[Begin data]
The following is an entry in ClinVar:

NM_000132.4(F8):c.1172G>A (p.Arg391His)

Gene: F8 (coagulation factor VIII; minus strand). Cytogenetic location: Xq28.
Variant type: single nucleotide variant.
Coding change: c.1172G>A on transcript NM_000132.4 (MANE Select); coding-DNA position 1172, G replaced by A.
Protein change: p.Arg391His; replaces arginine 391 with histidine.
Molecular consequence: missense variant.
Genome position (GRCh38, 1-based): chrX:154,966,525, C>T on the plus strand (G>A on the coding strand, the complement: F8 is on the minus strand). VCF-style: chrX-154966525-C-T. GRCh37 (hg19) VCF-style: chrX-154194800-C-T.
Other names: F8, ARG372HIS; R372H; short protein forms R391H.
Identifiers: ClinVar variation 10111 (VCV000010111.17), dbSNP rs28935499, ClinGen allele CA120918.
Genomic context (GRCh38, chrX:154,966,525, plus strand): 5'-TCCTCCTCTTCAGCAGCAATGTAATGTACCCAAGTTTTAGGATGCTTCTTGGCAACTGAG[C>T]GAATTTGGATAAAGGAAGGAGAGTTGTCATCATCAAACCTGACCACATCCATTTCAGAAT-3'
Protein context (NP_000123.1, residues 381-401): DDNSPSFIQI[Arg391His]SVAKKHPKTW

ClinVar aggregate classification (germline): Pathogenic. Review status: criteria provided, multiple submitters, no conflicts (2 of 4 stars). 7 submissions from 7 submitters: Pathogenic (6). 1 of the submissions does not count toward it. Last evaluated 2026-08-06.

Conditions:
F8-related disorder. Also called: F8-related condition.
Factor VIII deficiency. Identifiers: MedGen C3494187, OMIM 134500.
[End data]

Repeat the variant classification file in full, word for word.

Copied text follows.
The following is an entry in ClinVar:

NM_000132.4(F8):c.1172G>A (p.Arg391His)

Gene: F8 (coagulation factor VIII; minus strand). Cytogenetic location: Xq28.
Variant type: single nucleotide variant.
Coding change: c.1172G>A on transcript NM_000132.4 (MANE Select); coding-DNA position 1172, G replaced by A.
Protein change: p.Arg391His; replaces arginine 391 with histidine.
Molecular consequence: missense variant.
Genome position (GRCh38, 1-based): chrX:154,966,525, C>T on the plus strand (G>A on the coding strand, the complement: F8 is on the minus strand). VCF-style: chrX-154966525-C-T. GRCh37 (hg19) VCF-style: chrX-154194800-C-T.
Other names: F8, ARG372HIS; R372H; short protein forms R391H.
Identifiers: ClinVar variation 10111 (VCV000010111.17), dbSNP rs28935499, ClinGen allele CA120918.
Genomic context (GRCh38, chrX:154,966,525, plus strand): 5'-TCCTCCTCTTCAGCAGCAATGTAATGTACCCAAGTTTTAGGATGCTTCTTGGCAACTGAG[C>T]GAATTTGGATAAAGGAAGGAGAGTTGTCATCATCAAACCTGACCACATCCATTTCAGAAT-3'
Protein context (NP_000123.1, residues 381-401): DDNSPSFIQI[Arg391His]SVAKKHPKTW

ClinVar aggregate classification (germline): Pathogenic. Review status: criteria provided, multiple submitters, no conflicts (2 of 4 stars). 7 submissions from 7 submitters: Pathogenic (6). 1 of the submissions does not count toward it. Last evaluated 2026-08-06.

Conditions:
F8-related disorder. Also called: F8-related condition.
Factor VIII deficiency. Identifiers: MedGen C3494187, OMIM 134500.